Genetic Gains in Lifetime Merit Indexes during the use of three Genetic Evaluation Methods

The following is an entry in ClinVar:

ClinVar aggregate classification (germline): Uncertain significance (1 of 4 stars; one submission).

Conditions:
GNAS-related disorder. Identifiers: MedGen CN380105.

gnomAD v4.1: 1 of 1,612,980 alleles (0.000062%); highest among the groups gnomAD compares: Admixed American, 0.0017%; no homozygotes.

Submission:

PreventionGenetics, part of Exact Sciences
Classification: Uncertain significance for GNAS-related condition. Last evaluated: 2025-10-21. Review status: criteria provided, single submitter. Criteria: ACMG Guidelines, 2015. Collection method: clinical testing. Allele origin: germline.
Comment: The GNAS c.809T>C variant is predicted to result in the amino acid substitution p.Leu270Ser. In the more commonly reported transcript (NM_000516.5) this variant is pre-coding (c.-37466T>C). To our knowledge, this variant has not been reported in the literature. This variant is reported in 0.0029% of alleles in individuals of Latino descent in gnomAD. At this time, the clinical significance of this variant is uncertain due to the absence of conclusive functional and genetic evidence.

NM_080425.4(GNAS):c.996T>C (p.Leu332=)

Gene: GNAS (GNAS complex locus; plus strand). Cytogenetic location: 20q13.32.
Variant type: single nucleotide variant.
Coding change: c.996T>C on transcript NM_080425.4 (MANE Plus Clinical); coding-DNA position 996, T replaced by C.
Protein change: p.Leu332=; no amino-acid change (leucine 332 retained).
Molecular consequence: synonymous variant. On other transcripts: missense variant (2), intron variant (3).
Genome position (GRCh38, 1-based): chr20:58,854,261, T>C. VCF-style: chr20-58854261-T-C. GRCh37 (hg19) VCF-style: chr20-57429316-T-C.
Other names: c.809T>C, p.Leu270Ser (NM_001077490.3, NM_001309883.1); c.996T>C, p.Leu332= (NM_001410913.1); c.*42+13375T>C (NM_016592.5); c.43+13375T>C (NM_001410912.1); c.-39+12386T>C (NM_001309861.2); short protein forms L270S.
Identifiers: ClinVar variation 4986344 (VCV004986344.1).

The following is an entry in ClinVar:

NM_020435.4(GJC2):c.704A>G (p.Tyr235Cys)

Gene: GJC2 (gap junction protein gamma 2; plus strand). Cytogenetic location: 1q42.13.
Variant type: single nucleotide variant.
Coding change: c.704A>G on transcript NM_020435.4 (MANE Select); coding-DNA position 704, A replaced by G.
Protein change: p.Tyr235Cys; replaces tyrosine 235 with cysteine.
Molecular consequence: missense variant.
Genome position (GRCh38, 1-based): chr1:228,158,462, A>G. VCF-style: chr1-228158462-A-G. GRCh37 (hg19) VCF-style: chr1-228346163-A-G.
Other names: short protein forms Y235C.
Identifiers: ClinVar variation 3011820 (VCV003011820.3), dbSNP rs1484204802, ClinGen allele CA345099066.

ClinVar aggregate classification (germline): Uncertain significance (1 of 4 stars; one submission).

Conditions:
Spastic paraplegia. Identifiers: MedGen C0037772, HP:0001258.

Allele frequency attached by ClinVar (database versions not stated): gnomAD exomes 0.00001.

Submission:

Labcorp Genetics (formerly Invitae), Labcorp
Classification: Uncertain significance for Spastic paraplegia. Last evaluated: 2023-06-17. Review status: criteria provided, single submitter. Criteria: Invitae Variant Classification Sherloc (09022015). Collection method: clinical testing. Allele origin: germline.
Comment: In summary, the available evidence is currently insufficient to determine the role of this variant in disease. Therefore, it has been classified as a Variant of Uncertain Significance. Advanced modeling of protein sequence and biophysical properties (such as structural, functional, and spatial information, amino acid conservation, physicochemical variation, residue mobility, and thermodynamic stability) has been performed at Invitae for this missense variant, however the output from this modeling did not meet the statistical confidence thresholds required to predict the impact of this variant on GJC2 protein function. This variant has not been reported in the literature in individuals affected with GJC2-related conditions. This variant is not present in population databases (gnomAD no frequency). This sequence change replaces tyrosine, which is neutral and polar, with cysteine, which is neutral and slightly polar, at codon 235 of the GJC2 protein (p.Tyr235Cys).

Genetic evaluation procedures available and adopted by U.S. dairy producers have had a positive impact on genetic improvement for a multitude of traits. The objective of this research was to compare the progress in several traits during the use of six evaluation methods. Five additional genetic evaluation procedures were produced by USDA following the daughter-dam comparison initiated in 1915. These included two herdmate comparisons (versions implemented in 1962 and 1968), Modified Contemporary Comparison (MCC, Nov. 1974), Animal Model Evaluation (AME, July 1989), and Genomic Evaluation (GE, Jan. 2009). The MCC was largely based on combining (weighting) information by the inverse of the expected variance of each effect in the model. The AME was assumed to have best linear unbiased prediction properties while including primarily the same effects as the MCC. About two years generally elapses before the results are evident in the milking population as nine months are necessary before their first offspring are born, then more time is required before most of inseminations are based on the new evaluations. Average Estimated Breeding Values (EBV) were derived within each of the evaluation periods. The contribution of several additional traits contributing to the overall gains was derived. The transition to each subsequent evaluation brought increases in the genetic gains with one exception. The reason for the declines in annual genetic gains using AME following MCC remains unresolved. The GE is currently generating higher gains in lifetime merit indexes than the earlier methods, and in the four, Holstein composites gains exceeded twice that from the AME method. Genetic economic gains averaging $51 to $67 per year were evident across the 42-years examined.
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